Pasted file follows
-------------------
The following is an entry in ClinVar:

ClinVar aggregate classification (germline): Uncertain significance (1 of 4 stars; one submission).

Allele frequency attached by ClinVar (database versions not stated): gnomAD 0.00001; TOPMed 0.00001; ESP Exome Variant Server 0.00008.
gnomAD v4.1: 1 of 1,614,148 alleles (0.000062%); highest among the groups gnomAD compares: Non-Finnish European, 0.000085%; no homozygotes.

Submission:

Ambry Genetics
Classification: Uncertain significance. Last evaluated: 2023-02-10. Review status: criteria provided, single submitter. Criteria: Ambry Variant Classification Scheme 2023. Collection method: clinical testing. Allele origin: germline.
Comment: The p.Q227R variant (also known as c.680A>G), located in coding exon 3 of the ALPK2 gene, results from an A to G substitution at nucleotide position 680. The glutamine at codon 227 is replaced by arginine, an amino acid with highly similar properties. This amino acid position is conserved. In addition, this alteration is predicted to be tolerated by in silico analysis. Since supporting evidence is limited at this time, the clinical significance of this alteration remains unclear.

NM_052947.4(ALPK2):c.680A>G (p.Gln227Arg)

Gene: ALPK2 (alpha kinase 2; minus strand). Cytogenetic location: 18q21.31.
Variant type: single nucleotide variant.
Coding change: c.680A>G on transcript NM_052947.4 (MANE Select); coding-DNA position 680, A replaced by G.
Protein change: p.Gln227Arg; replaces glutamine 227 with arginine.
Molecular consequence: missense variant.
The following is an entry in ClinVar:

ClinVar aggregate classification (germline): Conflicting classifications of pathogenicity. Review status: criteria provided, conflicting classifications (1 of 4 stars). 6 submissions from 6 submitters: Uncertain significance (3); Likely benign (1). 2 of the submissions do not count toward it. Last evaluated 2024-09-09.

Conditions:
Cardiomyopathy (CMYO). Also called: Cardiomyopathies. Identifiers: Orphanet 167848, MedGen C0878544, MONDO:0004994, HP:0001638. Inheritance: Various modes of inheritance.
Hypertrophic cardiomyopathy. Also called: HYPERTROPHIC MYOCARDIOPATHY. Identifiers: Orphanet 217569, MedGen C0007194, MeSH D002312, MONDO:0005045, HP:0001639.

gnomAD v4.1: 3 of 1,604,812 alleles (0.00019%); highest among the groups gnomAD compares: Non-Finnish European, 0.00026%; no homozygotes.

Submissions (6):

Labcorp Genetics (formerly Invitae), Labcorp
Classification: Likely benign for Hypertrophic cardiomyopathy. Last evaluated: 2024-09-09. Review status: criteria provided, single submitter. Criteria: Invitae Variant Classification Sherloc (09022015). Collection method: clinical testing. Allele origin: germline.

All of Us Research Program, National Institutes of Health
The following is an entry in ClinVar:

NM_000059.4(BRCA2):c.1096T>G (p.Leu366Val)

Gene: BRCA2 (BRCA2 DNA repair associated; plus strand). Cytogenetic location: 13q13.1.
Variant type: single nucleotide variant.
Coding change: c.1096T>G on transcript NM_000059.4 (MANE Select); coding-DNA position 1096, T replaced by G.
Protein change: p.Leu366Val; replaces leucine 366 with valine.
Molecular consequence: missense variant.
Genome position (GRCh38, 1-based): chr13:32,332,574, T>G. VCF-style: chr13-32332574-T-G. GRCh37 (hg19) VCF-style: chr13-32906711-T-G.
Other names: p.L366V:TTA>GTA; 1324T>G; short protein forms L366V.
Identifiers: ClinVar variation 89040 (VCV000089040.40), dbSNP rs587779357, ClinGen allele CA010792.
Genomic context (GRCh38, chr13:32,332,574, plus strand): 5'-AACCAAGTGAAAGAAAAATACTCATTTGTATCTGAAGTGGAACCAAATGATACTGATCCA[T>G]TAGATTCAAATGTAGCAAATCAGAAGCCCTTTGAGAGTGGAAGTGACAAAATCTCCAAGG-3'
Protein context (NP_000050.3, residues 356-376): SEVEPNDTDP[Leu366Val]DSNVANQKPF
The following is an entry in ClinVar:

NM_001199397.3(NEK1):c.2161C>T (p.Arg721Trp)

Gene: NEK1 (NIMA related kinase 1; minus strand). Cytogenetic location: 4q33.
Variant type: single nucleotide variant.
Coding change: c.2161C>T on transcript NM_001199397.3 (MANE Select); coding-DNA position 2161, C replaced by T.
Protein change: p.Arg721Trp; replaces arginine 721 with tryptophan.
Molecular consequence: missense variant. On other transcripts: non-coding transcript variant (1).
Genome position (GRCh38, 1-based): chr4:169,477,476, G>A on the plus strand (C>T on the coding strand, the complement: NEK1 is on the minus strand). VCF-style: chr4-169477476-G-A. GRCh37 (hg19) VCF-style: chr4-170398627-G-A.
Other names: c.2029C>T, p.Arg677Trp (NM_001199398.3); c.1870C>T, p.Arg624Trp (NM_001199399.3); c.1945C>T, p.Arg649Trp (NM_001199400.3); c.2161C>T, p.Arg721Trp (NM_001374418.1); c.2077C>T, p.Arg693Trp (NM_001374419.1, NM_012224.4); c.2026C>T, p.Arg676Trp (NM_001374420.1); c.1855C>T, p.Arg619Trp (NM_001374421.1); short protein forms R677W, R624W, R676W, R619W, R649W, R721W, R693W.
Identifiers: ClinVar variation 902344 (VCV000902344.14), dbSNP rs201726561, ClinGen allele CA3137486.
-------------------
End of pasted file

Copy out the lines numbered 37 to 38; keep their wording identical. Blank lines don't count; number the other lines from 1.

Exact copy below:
The following is an entry in ClinVar:

NM_001199397.3(NEK1):c.2161C>T (p.Arg721Trp)